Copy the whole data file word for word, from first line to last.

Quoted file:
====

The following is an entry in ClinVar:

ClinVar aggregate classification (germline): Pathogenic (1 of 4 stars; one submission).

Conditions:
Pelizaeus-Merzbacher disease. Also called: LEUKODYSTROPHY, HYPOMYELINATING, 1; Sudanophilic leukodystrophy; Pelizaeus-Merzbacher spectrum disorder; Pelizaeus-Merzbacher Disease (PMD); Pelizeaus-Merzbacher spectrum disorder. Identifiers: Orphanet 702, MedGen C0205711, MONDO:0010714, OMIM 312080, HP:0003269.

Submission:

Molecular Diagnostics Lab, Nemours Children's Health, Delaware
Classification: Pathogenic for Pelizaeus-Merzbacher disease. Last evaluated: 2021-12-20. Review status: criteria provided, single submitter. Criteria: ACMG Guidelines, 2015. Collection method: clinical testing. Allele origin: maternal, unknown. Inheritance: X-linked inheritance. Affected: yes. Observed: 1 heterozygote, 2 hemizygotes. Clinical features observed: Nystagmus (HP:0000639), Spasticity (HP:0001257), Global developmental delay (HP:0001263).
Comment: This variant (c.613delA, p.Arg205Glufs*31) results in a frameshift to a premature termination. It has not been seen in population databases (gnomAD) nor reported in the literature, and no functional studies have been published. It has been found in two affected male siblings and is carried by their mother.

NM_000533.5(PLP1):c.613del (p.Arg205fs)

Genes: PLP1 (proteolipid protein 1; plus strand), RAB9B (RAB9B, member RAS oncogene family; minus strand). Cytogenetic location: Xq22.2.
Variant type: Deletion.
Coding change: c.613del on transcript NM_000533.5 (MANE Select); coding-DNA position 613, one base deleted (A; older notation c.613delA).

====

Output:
The following is an entry in ClinVar:

ClinVar aggregate classification (germline): Pathogenic (1 of 4 stars; one submission).

Conditions:
Pelizaeus-Merzbacher disease. Also called: LEUKODYSTROPHY, HYPOMYELINATING, 1; Sudanophilic leukodystrophy; Pelizaeus-Merzbacher spectrum disorder; Pelizaeus-Merzbacher Disease (PMD); Pelizeaus-Merzbacher spectrum disorder. Identifiers: Orphanet 702, MedGen C0205711, MONDO:0010714, OMIM 312080, HP:0003269.

Submission:

Molecular Diagnostics Lab, Nemours Children's Health, Delaware
Classification: Pathogenic for Pelizaeus-Merzbacher disease. Last evaluated: 2021-12-20. Review status: criteria provided, single submitter. Criteria: ACMG Guidelines, 2015. Collection method: clinical testing. Allele origin: maternal, unknown. Inheritance: X-linked inheritance. Affected: yes. Observed: 1 heterozygote, 2 hemizygotes. Clinical features observed: Nystagmus (HP:0000639), Spasticity (HP:0001257), Global developmental delay (HP:0001263).
Comment: This variant (c.613delA, p.Arg205Glufs*31) results in a frameshift to a premature termination. It has not been seen in population databases (gnomAD) nor reported in the literature, and no functional studies have been published. It has been found in two affected male siblings and is carried by their mother.

NM_000533.5(PLP1):c.613del (p.Arg205fs)

Genes: PLP1 (proteolipid protein 1; plus strand), RAB9B (RAB9B, member RAS oncogene family; minus strand). Cytogenetic location: Xq22.2.
Variant type: Deletion.
Coding change: c.613del on transcript NM_000533.5 (MANE Select); coding-DNA position 613, one base deleted (A; older notation c.613delA).